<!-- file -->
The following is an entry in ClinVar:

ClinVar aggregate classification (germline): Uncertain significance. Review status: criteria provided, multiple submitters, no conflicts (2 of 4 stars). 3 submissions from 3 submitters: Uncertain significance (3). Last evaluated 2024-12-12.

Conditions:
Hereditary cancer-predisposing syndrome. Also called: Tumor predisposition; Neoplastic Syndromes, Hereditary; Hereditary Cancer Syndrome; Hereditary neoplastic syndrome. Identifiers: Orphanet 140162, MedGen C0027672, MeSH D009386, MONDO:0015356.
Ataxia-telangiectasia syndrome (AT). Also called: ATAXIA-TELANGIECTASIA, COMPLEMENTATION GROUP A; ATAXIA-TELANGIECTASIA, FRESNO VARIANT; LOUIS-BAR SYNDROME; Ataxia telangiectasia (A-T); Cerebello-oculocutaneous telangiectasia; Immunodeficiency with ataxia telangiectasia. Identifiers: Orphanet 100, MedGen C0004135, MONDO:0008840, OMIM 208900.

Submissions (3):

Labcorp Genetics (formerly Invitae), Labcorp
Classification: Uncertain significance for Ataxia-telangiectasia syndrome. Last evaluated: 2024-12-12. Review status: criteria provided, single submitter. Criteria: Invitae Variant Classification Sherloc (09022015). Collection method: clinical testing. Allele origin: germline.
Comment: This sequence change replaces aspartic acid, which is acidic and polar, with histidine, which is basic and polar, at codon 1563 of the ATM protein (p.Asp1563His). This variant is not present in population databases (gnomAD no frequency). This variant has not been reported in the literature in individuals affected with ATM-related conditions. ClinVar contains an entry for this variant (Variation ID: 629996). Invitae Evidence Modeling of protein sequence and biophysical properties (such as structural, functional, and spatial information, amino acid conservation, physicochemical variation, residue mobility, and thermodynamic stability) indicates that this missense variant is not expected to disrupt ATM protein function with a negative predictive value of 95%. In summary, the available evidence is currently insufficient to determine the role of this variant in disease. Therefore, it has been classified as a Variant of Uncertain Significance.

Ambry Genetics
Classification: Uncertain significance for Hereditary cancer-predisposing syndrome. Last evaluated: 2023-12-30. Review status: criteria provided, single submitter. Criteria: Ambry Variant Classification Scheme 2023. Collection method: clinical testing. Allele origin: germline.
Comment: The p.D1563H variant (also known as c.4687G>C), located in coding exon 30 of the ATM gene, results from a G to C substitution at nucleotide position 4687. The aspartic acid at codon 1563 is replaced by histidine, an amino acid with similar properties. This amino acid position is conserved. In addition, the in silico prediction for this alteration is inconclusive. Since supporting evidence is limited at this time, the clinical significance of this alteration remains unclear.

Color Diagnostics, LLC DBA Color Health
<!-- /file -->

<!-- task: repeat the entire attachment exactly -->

The following is an entry in ClinVar:

ClinVar aggregate classification (germline): Uncertain significance. Review status: criteria provided, multiple submitters, no conflicts (2 of 4 stars). 3 submissions from 3 submitters: Uncertain significance (3). Last evaluated 2024-12-12.

Conditions:
Hereditary cancer-predisposing syndrome. Also called: Tumor predisposition; Neoplastic Syndromes, Hereditary; Hereditary Cancer Syndrome; Hereditary neoplastic syndrome. Identifiers: Orphanet 140162, MedGen C0027672, MeSH D009386, MONDO:0015356.
Ataxia-telangiectasia syndrome (AT). Also called: ATAXIA-TELANGIECTASIA, COMPLEMENTATION GROUP A; ATAXIA-TELANGIECTASIA, FRESNO VARIANT; LOUIS-BAR SYNDROME; Ataxia telangiectasia (A-T); Cerebello-oculocutaneous telangiectasia; Immunodeficiency with ataxia telangiectasia. Identifiers: Orphanet 100, MedGen C0004135, MONDO:0008840, OMIM 208900.

Submissions (3):

Labcorp Genetics (formerly Invitae), Labcorp
Classification: Uncertain significance for Ataxia-telangiectasia syndrome. Last evaluated: 2024-12-12. Review status: criteria provided, single submitter. Criteria: Invitae Variant Classification Sherloc (09022015). Collection method: clinical testing. Allele origin: germline.
Comment: This sequence change replaces aspartic acid, which is acidic and polar, with histidine, which is basic and polar, at codon 1563 of the ATM protein (p.Asp1563His). This variant is not present in population databases (gnomAD no frequency). This variant has not been reported in the literature in individuals affected with ATM-related conditions. ClinVar contains an entry for this variant (Variation ID: 629996). Invitae Evidence Modeling of protein sequence and biophysical properties (such as structural, functional, and spatial information, amino acid conservation, physicochemical variation, residue mobility, and thermodynamic stability) indicates that this missense variant is not expected to disrupt ATM protein function with a negative predictive value of 95%. In summary, the available evidence is currently insufficient to determine the role of this variant in disease. Therefore, it has been classified as a Variant of Uncertain Significance.

Ambry Genetics
Classification: Uncertain significance for Hereditary cancer-predisposing syndrome. Last evaluated: 2023-12-30. Review status: criteria provided, single submitter. Criteria: Ambry Variant Classification Scheme 2023. Collection method: clinical testing. Allele origin: germline.
Comment: The p.D1563H variant (also known as c.4687G>C), located in coding exon 30 of the ATM gene, results from a G to C substitution at nucleotide position 4687. The aspartic acid at codon 1563 is replaced by histidine, an amino acid with similar properties. This amino acid position is conserved. In addition, the in silico prediction for this alteration is inconclusive. Since supporting evidence is limited at this time, the clinical significance of this alteration remains unclear.

Color Diagnostics, LLC DBA Color Health